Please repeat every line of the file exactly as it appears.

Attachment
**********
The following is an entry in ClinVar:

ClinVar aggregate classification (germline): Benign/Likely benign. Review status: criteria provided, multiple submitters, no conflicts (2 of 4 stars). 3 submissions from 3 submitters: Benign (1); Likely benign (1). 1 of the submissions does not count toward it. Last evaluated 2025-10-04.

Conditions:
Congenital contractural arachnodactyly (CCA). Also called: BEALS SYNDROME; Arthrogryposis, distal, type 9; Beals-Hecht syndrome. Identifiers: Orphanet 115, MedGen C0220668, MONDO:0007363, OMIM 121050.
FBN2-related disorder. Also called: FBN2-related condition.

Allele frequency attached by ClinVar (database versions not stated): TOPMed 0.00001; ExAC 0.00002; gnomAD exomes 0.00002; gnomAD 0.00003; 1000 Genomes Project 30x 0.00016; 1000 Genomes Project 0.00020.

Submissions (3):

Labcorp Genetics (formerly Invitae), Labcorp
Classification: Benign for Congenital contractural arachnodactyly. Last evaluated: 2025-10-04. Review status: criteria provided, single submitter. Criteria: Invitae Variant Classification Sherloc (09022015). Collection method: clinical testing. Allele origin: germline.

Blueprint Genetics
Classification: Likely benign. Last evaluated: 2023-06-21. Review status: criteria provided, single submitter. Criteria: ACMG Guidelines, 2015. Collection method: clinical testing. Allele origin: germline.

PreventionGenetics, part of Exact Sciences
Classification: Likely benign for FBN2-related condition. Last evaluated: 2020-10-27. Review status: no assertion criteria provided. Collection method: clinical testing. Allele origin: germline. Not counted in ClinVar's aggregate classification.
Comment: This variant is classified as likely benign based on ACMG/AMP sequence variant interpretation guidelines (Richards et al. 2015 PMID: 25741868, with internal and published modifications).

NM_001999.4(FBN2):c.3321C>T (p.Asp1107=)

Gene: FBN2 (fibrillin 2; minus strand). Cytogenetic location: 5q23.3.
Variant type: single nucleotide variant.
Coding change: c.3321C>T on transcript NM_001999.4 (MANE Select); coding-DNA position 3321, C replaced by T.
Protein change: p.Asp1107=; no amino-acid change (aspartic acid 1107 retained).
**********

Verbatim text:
The following is an entry in ClinVar:

ClinVar aggregate classification (germline): Benign/Likely benign. Review status: criteria provided, multiple submitters, no conflicts (2 of 4 stars). 3 submissions from 3 submitters: Benign (1); Likely benign (1). 1 of the submissions does not count toward it. Last evaluated 2025-10-04.

Conditions:
Congenital contractural arachnodactyly (CCA). Also called: BEALS SYNDROME; Arthrogryposis, distal, type 9; Beals-Hecht syndrome. Identifiers: Orphanet 115, MedGen C0220668, MONDO:0007363, OMIM 121050.
FBN2-related disorder. Also called: FBN2-related condition.

Allele frequency attached by ClinVar (database versions not stated): TOPMed 0.00001; ExAC 0.00002; gnomAD exomes 0.00002; gnomAD 0.00003; 1000 Genomes Project 30x 0.00016; 1000 Genomes Project 0.00020.

Submissions (3):

Labcorp Genetics (formerly Invitae), Labcorp
Classification: Benign for Congenital contractural arachnodactyly. Last evaluated: 2025-10-04. Review status: criteria provided, single submitter. Criteria: Invitae Variant Classification Sherloc (09022015). Collection method: clinical testing. Allele origin: germline.

Blueprint Genetics
Classification: Likely benign. Last evaluated: 2023-06-21. Review status: criteria provided, single submitter. Criteria: ACMG Guidelines, 2015. Collection method: clinical testing. Allele origin: germline.

PreventionGenetics, part of Exact Sciences
Classification: Likely benign for FBN2-related condition. Last evaluated: 2020-10-27. Review status: no assertion criteria provided. Collection method: clinical testing. Allele origin: germline. Not counted in ClinVar's aggregate classification.
Comment: This variant is classified as likely benign based on ACMG/AMP sequence variant interpretation guidelines (Richards et al. 2015 PMID: 25741868, with internal and published modifications).

NM_001999.4(FBN2):c.3321C>T (p.Asp1107=)

Gene: FBN2 (fibrillin 2; minus strand). Cytogenetic location: 5q23.3.
Variant type: single nucleotide variant.
Coding change: c.3321C>T on transcript NM_001999.4 (MANE Select); coding-DNA position 3321, C replaced by T.
Protein change: p.Asp1107=; no amino-acid change (aspartic acid 1107 retained).